I extend my congratulations to Gladys Berejiklian on her new role as NSW Premier.
At her first press conference an hour into the job, an unidentified reporter asked Berejiklian: "The obvious question is do you think [being unmarried and childless] is a disadvantage politically because people have kids and they have families and people identify with that."
This "obvious" question was not at the front of my mind, I have to admit.
In fact, the question is only obvious if we believe that an unmarried, childless person cannot govern fairly and effectively for married people and/or parents.
Do we really accept this form of identity politics? Are we genuinely concerned that an accomplished legislator can only represent those with whom they share a marital and parenting status? I can't say I've found myself struggling to identify with married politicians who do have children, on the basis of their family structure.
But if she's not a wife or mother, what can she possibly be?
The daughter of Armenian migrants, Berejiklian was elected unopposed as leader by the Liberal party room to become the 45th Premier of NSW following Mike Baird's resignation. She is the second woman to hold the office and the first from the Liberal Party. She is highly qualified for the role, having racked up 14 years' experience as the member for Willoughby with the latter half in cabinet, including three years as Deputy Leader of the Baird Government.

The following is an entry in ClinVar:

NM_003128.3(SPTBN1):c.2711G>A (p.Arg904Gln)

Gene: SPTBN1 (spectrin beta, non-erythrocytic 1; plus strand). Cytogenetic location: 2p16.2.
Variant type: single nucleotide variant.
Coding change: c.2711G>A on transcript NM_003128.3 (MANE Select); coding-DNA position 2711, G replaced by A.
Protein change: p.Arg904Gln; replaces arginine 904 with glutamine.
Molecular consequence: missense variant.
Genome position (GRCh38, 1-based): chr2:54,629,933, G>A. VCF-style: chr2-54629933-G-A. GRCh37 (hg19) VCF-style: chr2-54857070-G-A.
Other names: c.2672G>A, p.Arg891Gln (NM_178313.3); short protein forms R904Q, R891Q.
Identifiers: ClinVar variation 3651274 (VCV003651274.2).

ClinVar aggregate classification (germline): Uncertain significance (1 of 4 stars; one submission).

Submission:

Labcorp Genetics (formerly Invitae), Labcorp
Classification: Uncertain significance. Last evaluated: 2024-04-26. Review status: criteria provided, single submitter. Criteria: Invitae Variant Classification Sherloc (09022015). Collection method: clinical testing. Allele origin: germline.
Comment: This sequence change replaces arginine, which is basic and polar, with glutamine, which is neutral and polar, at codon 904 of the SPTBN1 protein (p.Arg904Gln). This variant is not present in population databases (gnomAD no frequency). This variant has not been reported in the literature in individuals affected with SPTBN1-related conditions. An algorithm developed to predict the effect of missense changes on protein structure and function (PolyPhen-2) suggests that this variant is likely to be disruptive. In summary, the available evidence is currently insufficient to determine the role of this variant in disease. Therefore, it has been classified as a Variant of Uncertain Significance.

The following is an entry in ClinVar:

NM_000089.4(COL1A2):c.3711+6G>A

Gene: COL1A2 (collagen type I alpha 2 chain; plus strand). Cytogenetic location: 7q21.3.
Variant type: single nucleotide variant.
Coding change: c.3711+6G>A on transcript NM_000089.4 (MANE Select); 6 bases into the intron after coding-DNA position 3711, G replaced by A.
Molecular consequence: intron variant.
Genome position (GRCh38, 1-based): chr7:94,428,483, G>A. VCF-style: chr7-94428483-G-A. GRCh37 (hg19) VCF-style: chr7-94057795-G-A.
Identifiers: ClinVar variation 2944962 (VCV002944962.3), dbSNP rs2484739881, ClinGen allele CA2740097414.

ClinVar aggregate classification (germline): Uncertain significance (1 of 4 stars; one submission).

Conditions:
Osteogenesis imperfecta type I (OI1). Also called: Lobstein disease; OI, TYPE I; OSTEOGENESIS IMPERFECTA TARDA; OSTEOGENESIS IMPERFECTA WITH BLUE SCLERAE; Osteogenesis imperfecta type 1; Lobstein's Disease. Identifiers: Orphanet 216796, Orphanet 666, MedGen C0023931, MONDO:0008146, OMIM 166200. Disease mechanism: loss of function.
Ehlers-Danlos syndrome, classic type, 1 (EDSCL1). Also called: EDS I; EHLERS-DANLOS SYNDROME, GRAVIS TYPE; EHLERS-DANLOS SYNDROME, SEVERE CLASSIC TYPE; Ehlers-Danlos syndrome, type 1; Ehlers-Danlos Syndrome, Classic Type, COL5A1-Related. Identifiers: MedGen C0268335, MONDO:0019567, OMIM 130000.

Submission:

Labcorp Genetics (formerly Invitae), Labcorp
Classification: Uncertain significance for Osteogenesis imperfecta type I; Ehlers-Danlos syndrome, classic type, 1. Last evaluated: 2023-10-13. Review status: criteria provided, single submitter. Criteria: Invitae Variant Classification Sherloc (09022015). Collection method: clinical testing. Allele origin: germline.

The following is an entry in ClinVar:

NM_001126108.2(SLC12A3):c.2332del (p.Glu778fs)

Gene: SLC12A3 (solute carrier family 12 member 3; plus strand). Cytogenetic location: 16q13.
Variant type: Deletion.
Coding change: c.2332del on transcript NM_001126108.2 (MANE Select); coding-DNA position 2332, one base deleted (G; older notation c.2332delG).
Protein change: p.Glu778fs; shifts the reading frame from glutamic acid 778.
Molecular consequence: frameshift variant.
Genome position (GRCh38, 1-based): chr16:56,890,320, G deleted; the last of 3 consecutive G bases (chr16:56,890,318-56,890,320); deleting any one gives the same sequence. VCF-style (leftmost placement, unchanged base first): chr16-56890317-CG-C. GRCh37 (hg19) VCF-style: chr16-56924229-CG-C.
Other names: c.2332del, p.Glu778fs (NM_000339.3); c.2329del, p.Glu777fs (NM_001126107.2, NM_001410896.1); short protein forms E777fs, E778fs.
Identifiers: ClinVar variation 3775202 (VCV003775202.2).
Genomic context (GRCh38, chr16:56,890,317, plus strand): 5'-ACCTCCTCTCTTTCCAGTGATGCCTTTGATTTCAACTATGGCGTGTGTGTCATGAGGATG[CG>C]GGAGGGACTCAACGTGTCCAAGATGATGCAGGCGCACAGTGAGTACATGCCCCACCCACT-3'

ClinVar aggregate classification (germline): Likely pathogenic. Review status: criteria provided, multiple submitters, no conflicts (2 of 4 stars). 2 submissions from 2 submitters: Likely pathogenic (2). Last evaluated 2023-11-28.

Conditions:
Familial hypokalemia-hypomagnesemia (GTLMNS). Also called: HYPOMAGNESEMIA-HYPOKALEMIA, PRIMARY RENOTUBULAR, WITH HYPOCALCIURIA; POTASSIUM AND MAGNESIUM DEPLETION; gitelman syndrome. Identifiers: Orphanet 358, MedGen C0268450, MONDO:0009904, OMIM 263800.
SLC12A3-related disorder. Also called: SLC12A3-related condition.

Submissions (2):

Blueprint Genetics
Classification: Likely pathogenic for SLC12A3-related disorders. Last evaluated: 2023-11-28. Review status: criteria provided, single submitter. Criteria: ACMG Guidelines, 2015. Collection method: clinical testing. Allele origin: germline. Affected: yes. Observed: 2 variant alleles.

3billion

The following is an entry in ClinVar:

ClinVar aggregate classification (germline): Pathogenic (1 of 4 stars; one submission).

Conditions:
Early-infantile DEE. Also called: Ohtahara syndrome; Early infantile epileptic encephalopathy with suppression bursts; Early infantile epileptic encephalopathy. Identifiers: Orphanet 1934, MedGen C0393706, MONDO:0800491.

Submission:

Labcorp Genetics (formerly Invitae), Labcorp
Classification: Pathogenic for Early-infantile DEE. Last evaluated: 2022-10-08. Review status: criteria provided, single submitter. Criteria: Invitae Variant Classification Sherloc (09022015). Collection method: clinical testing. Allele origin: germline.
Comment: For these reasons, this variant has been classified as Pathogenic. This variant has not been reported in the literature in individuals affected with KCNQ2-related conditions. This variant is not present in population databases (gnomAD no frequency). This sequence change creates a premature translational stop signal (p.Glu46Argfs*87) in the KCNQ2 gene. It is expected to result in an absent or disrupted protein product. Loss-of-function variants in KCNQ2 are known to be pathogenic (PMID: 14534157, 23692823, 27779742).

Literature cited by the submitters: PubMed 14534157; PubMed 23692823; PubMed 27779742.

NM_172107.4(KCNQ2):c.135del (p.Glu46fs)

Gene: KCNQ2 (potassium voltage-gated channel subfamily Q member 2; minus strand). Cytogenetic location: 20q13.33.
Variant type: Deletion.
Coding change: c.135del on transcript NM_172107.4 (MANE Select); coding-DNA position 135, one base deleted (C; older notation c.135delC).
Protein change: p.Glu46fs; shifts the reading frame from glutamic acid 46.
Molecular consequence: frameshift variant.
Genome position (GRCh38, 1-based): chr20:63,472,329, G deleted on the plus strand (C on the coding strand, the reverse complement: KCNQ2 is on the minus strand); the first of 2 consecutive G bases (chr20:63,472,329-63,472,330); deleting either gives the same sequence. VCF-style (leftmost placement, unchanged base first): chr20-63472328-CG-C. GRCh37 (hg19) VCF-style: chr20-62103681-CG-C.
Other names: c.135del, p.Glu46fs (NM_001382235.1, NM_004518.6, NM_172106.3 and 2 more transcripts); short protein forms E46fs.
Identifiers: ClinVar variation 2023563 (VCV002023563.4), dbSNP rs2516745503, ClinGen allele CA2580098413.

She is known for her moderate politics as a member of the socially-progressive left faction of the NSW Liberals. As with any politician, I agree with some of Berejiklian's positions and disagree with others.
I applaud her support for marriage equality, public education and health care, and compassion for refugees.
On the other hand, I was disappointed to read that while the former Treasurer wants to examine ways to stabilise Sydney's skyrocketing house prices, she has dismissed out of hand the possibility of a broad-based land tax. I have been disappointed with the lack of transparency surrounding the Westconnex and Eastern Suburbs Light Rail projects which commenced when Berejiklian was Transport minister.
I might consider "obvious" questions to Berejiklian to be: "Why bother to investigate the causes of the housing crisis if you've already decided not to consider one of the very possible remedies?" or, "Why will the pivotal central section of Westconnex be built last?"
As we move forward, I wish Gladys the best and hope we can judge our politicians on their actions and substance rather than the personal relationships they hold.
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